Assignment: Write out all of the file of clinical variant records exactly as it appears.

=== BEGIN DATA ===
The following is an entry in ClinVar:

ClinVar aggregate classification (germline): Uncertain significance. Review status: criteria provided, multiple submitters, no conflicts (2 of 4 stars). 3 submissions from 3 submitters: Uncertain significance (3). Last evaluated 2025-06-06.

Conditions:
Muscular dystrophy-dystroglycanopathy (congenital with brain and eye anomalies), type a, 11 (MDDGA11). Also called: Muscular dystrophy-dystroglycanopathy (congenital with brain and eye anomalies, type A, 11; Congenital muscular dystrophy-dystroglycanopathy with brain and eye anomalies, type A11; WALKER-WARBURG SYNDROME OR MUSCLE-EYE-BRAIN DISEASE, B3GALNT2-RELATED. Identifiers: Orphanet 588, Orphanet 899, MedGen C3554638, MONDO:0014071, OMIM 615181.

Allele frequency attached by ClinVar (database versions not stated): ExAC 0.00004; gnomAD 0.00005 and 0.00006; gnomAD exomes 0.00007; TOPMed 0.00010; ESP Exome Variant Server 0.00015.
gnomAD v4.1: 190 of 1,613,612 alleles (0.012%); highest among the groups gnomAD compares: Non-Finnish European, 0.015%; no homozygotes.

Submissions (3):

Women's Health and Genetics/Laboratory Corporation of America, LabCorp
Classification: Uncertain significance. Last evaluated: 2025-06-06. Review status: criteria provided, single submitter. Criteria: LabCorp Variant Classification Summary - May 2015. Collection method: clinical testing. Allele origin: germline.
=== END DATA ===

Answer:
The following is an entry in ClinVar:

ClinVar aggregate classification (germline): Uncertain significance. Review status: criteria provided, multiple submitters, no conflicts (2 of 4 stars). 3 submissions from 3 submitters: Uncertain significance (3). Last evaluated 2025-06-06.

Conditions:
Muscular dystrophy-dystroglycanopathy (congenital with brain and eye anomalies), type a, 11 (MDDGA11). Also called: Muscular dystrophy-dystroglycanopathy (congenital with brain and eye anomalies, type A, 11; Congenital muscular dystrophy-dystroglycanopathy with brain and eye anomalies, type A11; WALKER-WARBURG SYNDROME OR MUSCLE-EYE-BRAIN DISEASE, B3GALNT2-RELATED. Identifiers: Orphanet 588, Orphanet 899, MedGen C3554638, MONDO:0014071, OMIM 615181.

Allele frequency attached by ClinVar (database versions not stated): ExAC 0.00004; gnomAD 0.00005 and 0.00006; gnomAD exomes 0.00007; TOPMed 0.00010; ESP Exome Variant Server 0.00015.
gnomAD v4.1: 190 of 1,613,612 alleles (0.012%); highest among the groups gnomAD compares: Non-Finnish European, 0.015%; no homozygotes.

Submissions (3):

Women's Health and Genetics/Laboratory Corporation of America, LabCorp
Classification: Uncertain significance. Last evaluated: 2025-06-06. Review status: criteria provided, single submitter. Criteria: LabCorp Variant Classification Summary - May 2015. Collection method: clinical testing. Allele origin: germline.